It might be hard for renowned fashion photographer Arthur Elgort to narrow down on his favorite images shooting glamazons like Gia Carangi, Cindy Crawford, Christy Turlington, Linda Evangelista, and the like. He makes a valid attempt with his latest tome Arthur Elgort: I Love, a joyful behind-the-scenes look at the iconic women he’s captured through the years in captivating, intimate settings. Designed with the help of the late great Steve Hiett, his aesthetic celebrating the varied forms of feminity shows his reverence for his muses, young and old. We chatted via email with the man himself to briefly reflect on his career and the friendships he’s made with his subjects.
What was your process curating images for this new book? What narrative were you focused on telling through the imagery?
My process for curating was simply pictures that have never been published before and that celebrate women in all their forms, all stages in life, and all their beauty.
Your visual work has the common intimate thread of capturing these big models throughout your career, most of the time ‘en plein air’. How did you come across that feeling of expression when you first started?
My studio was small and dark at the time and I wanted better light so I went outside!
As a creative, what do you think is important to understand of the photographer and subject relationship?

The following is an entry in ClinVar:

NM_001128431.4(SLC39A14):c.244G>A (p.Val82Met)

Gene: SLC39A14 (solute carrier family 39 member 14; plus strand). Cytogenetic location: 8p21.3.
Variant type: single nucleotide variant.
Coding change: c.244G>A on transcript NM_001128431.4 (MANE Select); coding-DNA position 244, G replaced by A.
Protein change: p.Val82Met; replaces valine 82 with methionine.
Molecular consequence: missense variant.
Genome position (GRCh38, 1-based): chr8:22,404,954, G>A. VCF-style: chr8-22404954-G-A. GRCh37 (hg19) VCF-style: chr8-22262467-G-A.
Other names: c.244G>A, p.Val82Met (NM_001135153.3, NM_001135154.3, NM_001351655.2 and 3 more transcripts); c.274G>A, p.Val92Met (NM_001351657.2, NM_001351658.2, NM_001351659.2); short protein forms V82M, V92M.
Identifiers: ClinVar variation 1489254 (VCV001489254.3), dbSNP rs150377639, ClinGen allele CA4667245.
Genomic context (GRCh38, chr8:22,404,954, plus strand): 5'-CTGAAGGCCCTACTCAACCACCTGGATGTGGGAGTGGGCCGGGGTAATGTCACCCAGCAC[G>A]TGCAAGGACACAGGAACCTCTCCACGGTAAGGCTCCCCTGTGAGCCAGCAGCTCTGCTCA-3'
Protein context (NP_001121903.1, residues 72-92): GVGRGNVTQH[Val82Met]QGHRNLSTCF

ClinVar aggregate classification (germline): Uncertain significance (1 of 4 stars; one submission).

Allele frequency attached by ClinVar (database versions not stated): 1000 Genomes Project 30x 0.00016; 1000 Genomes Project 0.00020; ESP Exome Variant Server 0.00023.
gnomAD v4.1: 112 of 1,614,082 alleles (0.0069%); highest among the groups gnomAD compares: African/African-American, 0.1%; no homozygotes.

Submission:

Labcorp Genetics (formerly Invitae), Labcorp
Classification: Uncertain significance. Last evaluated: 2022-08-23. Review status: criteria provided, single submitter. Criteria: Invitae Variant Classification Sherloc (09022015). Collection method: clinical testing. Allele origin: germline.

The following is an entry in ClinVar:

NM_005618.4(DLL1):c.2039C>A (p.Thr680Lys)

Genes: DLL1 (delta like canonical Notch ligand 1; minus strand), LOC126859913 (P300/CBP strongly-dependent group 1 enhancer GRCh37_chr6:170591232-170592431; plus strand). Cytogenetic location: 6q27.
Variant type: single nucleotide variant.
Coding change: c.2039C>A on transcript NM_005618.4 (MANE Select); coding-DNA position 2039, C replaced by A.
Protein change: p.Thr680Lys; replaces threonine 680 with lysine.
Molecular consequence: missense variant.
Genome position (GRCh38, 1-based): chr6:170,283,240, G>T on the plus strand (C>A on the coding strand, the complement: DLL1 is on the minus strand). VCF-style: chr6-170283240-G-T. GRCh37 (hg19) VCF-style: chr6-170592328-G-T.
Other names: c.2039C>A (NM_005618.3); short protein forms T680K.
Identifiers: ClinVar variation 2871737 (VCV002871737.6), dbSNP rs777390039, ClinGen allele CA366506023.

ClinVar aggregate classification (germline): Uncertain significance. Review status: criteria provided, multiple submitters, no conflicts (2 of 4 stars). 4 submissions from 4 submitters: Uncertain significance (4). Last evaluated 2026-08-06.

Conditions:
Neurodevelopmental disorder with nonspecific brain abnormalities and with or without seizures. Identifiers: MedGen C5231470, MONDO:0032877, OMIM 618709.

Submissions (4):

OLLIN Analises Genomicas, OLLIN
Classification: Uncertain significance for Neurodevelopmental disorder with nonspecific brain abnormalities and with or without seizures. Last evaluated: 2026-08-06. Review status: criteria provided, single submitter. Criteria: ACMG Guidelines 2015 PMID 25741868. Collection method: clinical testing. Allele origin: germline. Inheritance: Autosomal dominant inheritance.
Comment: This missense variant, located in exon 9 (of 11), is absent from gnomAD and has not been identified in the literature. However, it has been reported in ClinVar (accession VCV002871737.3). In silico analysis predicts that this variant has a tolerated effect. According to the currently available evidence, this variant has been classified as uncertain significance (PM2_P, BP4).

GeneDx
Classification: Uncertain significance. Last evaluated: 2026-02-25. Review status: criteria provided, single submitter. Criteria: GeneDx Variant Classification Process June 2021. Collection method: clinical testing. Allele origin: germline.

Trust is the most important thing – the subject has to trust the photographer. I make friends with everyone I shoot, I talk to them, get to know them. That’s the way to get good pictures.
What was your process for picking subjects for this book? Looking back who have been some of the models that you captured that really stood out?
It was all about seeing something new. Models that stood out to me were all the ones you would expect, like Christy and Kate and Cindy, and then others that maybe weren’t so big but that I had a friendship with, like Jeny Howorth for example, I loved photographing her.
You’ve shot all the big supermodels of the 90s but how do you currently feel about the modeling world right now? Do you think we’ll ever get close to the buzz of those moments again?
Yes, I do think we can be there if we want to – Supermodel is just a word that was made up and we all bought into it. It’s all PR. The girls today are just as good as the girls back then.
Do you recall your big break? Take us back to your first shoot where you thought, “now I’ve made it?”
It was Mademoiselle Magazine in 1969 with Elisabeth Nielsen. I felt lucky to be there, I’ve always picked the right girls, and had people telling me I was doing well, and it just was fun and came together for me then.
Looking back, what has been your proudest moment as a photographer?
Each new job is my proudest moment. I’m proud that I’m still working and that I’ve had such a fun career.
Do you have any advice for upcoming photographers or models? What do you think is the best thing they should focus on positively to get into the business?
My advice is to learn to shoot film, not just digital. You will learn the craft so much better and be a better photographer for it.
What do you “love” the most about the fashion business?
I love that the business gave me a living, paid my bills, and gave me a great life. Grace Mirabella, and Alexander Lieberman, and Grace Coddington, and Anna Wintour, all these people who ARE the fashion industry helped me along and allowed me to do what I love.